Ohio shooting and the effects of bullying on kids

A huge pet peeve of mine is the saying: “Sticks and stones may break my bones, but words will never hurt me.”

This is the furthest thing from the truth, and honestly, many times, words hurt worse than anything physical ever could. Ask me for specific times I scraped my knee as a kid, and I couldn’t tell you. But I could tell you, in detail, the times words have hurt me.

Words hold so much power that bullying has, literally, become a life and death situation.

TJ Lane, 17, who shot and killed three of his classmates in Ohio, was reportedly a victim of bullying. His court appearance did not solve the mysteries behind his motive for the shooting.
This has been one case of many related to bullying.

The Huffington Post reports Kevin Jacobsen took his life near the one-year anniversary of his son's bullying-related suicide. Tyler Clementi killed himself in 2010 after his roommate at Rutgers University filmed him kissing another man. Phoebe Prince, a 15-year-old girl who moved to the U.S. from Ireland, killed herself the same year after being bullied by high school classmates in Massachusetts. Family said that the relentless bullying was to blame for the suicide of 15-year-old Amanda Cummings from Staten Island.

According to a study by the Family and Work Institute, one-third of youth are bullied at least once a month.Bullying is a form of abuse, and it makes me sick to my stomach to think so many kids are being subjected to this on a daily basis.

There have been people who say the media tries too hard to focus on bullying as a cause of suicide when there is an underlying mental disorder. But, to me, being constantly attacked for the person you are really doesn't help. I could compare it to smoking. If you are suseptible to cancer, yeah, smoking doesn't help you. But even if no one in your family has ever had cancer, you don't have cancer in your genes, and you smoke, you still could get cancer. While someone susceptible to depression, anxiety and suicidal tendencies will probably have those feelings brought out by bullying, bullying could also cause those feelings in someone with no history of any of those things.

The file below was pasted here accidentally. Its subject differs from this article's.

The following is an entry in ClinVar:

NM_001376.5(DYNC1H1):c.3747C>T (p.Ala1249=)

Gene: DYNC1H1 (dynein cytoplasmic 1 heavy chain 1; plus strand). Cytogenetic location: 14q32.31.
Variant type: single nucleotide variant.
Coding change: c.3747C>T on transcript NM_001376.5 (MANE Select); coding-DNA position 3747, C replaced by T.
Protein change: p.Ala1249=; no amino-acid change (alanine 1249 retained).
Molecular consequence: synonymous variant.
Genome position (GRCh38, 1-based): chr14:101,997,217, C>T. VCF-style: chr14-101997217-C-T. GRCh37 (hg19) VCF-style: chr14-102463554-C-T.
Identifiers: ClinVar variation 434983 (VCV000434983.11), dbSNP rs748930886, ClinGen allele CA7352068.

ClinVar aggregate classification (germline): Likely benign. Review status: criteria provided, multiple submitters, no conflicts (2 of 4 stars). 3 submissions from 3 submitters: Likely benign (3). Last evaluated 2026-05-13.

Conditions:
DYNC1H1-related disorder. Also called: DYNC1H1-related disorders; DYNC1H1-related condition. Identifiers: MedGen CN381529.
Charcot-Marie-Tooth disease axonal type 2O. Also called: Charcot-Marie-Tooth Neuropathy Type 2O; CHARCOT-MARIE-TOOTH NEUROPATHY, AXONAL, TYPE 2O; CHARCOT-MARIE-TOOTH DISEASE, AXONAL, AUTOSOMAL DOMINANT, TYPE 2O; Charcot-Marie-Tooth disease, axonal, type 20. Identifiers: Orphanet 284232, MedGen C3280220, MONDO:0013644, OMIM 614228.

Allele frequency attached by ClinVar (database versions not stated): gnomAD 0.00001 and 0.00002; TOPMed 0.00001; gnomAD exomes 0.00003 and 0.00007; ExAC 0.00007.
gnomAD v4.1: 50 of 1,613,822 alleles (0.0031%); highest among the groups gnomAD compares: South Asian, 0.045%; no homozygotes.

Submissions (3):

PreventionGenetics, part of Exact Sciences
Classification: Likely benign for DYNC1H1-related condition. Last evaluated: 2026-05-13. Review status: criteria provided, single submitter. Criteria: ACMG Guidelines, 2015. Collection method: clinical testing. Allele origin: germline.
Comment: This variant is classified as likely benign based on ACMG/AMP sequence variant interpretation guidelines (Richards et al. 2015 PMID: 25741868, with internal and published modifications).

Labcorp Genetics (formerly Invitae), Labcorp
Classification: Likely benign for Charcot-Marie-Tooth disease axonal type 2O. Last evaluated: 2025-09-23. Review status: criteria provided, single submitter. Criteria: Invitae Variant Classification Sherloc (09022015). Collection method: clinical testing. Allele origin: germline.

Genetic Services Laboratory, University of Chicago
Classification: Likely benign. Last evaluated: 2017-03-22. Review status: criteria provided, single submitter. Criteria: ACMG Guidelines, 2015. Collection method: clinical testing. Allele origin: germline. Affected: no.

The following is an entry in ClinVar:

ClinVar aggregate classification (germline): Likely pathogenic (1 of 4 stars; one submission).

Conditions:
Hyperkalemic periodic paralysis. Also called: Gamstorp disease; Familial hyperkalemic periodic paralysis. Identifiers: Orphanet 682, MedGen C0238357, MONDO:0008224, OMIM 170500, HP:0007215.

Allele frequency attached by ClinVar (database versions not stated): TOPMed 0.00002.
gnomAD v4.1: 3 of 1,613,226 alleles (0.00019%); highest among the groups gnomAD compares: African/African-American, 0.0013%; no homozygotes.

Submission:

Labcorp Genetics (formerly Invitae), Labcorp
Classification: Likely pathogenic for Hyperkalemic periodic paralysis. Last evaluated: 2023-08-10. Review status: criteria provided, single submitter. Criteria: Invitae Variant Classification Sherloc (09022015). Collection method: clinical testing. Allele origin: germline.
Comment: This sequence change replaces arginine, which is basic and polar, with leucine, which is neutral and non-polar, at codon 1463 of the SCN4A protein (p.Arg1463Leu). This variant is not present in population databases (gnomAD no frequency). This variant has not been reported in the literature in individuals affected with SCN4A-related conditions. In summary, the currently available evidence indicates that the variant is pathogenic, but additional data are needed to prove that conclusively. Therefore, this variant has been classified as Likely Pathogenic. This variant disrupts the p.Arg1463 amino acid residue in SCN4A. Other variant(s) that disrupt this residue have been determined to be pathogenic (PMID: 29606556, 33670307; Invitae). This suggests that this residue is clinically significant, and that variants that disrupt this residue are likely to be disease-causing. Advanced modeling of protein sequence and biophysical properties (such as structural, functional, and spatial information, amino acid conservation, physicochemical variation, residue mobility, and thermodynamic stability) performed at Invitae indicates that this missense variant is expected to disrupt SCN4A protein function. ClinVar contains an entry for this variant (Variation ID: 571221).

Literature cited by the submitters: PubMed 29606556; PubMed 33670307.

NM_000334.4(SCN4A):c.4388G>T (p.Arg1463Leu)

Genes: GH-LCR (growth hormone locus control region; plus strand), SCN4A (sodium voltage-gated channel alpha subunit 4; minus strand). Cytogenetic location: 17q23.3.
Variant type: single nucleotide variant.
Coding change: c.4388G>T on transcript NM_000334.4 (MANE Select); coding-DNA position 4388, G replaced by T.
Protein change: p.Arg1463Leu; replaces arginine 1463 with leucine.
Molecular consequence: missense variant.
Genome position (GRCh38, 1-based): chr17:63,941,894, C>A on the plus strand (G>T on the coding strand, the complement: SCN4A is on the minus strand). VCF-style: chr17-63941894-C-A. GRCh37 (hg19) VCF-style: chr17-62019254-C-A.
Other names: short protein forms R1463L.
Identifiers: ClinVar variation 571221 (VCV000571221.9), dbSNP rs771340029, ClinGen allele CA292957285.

To me, that's what bullying is like -- a tumor, like feeling like you can't breathe and your blood vessels are hardening and your lungs are turning black. Except for bullying, the victims can't control it. Being taunted every day is bound to make anyone not think to clearly, to turn into somebody they wouldn't normally be.

I encourage any parent who ever hears that their child is bullying another child to have a serious talk. I don't care if it takes grounding them to get them to listen to you. I have heard parents say that it's just normal child behavior and that there's nothing they can do to stop it. After all, parents aren't there on the playground when little Johnny is beating up a classmate and calling him names.

I know it's hard to think your child is a bully, but if you find out, addressing it can save someone's life. It's no longer about "He or she will grow out of it," because by the time that happens, if it happens (because a lot of children carry these behaviors into adulthood and into the work place), it may be too late.

Talk to a school counselor or teacher to see if your child is having problems in school. Ask for advice about how your child can work through this problem. Talk to your child. Ask why he or she is doing this. Discuss the consequences. Explain what it feels like to be bullied, and try to build empathy in your child. And also, take a hard look at see if your child is being bullied at home because many bullies have also been bullied.

If your child is the one being bullied, talk to a teacher or to the principal. Don't be afraid to tell a teacher who the bully is. Involve your child in outside activities, and teach your child self-confidence and how to walk away from a bullying situation. And, if there is no anti-bullying policy in your school, either try to raise awareness yourself or move your child to a school with anti-bullying awareness.

For more information, visit The National Crime Prevention Council.

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